Follow @Openwall on Twitter for new release announcements and other news
[<prev] [next>] [<thread-prev] [thread-next>] [day] [month] [year] [list]
Date: Tue, 22 Jul 2014 22:10:08 +0200
Subject: Re: Locale bikeshed time

On Tue, Jul 22, 2014 at 02:49:32PM -0400, Rich Felker wrote:
> Overall, my plan at this point is to disallow any absolute/relative
> pathnames in the LC_* vars and restrict them purely to locale names,
> and have the path in a separate variable outside the scope of the
> standard.


> So, the first bikeshed decision to be made is what environment
> variable to use for the locale path, and what fallback should be if
> it's not set. Glibc uses $LOCPATH. On the one hand it would be nice to
> use the same var (since apps are already aware of the need to treat it
> specially), but on the other it's undesirable to have them tied
> together (e.g. if you're using musl as a non-root installation and
> can't write to /usr/lib) and to avoid clashing with glibc's files we

This issue is not crucial for my usage pattern, here it is easy to assign
values of this kind per binary, not per process tree (in contrast to
the locale names which I want to be settable by the user and inheritable
regardless of which library can happen to interpret them).

Speaking more generally, using the same variable as glibc would introduce
a substantial risk of confusion, making the semantics of the variable
context-dependent (i.e. depending on which library a certain binary is
linked to).

This confusion is kind of hidden in monolithic distros where all binaries
are expected to have been built by tightly cooperating parties using the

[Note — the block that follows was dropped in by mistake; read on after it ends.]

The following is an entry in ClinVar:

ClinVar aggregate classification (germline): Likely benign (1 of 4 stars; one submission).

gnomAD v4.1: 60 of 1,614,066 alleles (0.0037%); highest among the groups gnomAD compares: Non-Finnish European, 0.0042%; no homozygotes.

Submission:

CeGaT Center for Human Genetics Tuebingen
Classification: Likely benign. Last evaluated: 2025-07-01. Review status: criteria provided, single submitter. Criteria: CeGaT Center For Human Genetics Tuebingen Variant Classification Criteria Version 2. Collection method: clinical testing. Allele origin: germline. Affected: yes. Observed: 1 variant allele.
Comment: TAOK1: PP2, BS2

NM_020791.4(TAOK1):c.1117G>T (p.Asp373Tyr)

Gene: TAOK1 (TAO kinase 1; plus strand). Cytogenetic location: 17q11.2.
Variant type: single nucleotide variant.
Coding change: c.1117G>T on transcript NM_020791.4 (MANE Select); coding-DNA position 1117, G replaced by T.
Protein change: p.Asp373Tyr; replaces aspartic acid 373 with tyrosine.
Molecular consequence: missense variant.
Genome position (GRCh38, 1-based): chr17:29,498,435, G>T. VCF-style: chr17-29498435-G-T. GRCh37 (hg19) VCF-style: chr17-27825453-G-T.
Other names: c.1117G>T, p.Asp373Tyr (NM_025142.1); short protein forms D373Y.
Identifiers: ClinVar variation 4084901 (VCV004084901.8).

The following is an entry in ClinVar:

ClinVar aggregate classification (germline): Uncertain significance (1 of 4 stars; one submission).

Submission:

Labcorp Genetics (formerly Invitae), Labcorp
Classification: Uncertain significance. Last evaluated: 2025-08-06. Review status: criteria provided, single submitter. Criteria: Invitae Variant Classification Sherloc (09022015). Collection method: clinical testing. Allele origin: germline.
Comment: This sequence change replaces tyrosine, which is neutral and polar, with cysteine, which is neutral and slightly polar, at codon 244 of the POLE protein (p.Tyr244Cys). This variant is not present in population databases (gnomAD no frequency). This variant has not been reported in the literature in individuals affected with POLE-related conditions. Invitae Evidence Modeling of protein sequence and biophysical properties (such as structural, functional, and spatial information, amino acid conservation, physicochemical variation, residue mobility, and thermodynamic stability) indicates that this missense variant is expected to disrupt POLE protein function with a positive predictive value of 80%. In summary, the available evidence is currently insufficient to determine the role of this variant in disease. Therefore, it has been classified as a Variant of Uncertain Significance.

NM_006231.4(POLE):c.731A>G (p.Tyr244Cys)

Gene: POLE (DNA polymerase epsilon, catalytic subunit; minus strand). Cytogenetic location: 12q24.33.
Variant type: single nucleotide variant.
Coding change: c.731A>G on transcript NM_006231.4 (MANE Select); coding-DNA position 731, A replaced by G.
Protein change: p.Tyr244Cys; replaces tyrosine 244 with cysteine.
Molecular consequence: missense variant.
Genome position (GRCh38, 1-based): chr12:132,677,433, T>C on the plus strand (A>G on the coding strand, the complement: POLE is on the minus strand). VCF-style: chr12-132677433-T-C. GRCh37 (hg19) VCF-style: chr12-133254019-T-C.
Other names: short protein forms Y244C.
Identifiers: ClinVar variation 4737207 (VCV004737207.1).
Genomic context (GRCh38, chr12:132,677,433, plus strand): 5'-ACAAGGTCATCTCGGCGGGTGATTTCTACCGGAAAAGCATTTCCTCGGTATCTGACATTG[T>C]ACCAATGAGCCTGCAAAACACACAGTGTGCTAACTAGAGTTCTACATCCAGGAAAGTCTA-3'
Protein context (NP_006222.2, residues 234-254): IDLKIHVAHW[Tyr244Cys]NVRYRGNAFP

same libraries - but the general case includes using binaries built
with different premises.

A musl-specific variable name would be a better/cleaner choice.

> would need to choose a subdirectory under $LOCPATH rather than using
> it directly. All of these aspects make it a lot less attractive.


> The second issue is how locale categories are split up. Glibc has each
> category in a separate file, except for the "locale-archive" file
> which stores everything in one file for easy mapping. My leaning so

By the way, please do not follow the way of a single big file.
For systems which rely on file boundaries to reflect data clustering
(i.e. which data is most probable to be used together) it is very useful
to let the files correspond to the data structure. Otherwise some cheap
and efficient distributed data access optimizations become impossible.

Coda file system uses a file as a transmission and caching unit - which is
quite efficient because a file very often corresponds to an "information
unit" which is needed as a whole. Glibc's locale archive enforces a big
wasteful transfer and a large cache footprint for very little actual use.

> far is to put the whole locale -- time format and translations,
> message translations, ... in a single file. This avoids the need for
> multiple mappings (and syscall overhead, and vma overhead, ...) if
> you're using the same value for all categories. But on the other hand,
> if you wanted to have lots of subtle variants of a locale, you might
> end up with largely-duplicate files on disk. Fortunately I think
> they'll all be very small anyway so this may not matter.

I actually do mix categories from different locales.
No problem as long as the files are small.


Powered by blists - more mailing lists

Confused about mailing lists and their use? Read about mailing lists on Wikipedia and check out these guidelines on proper formatting of your messages.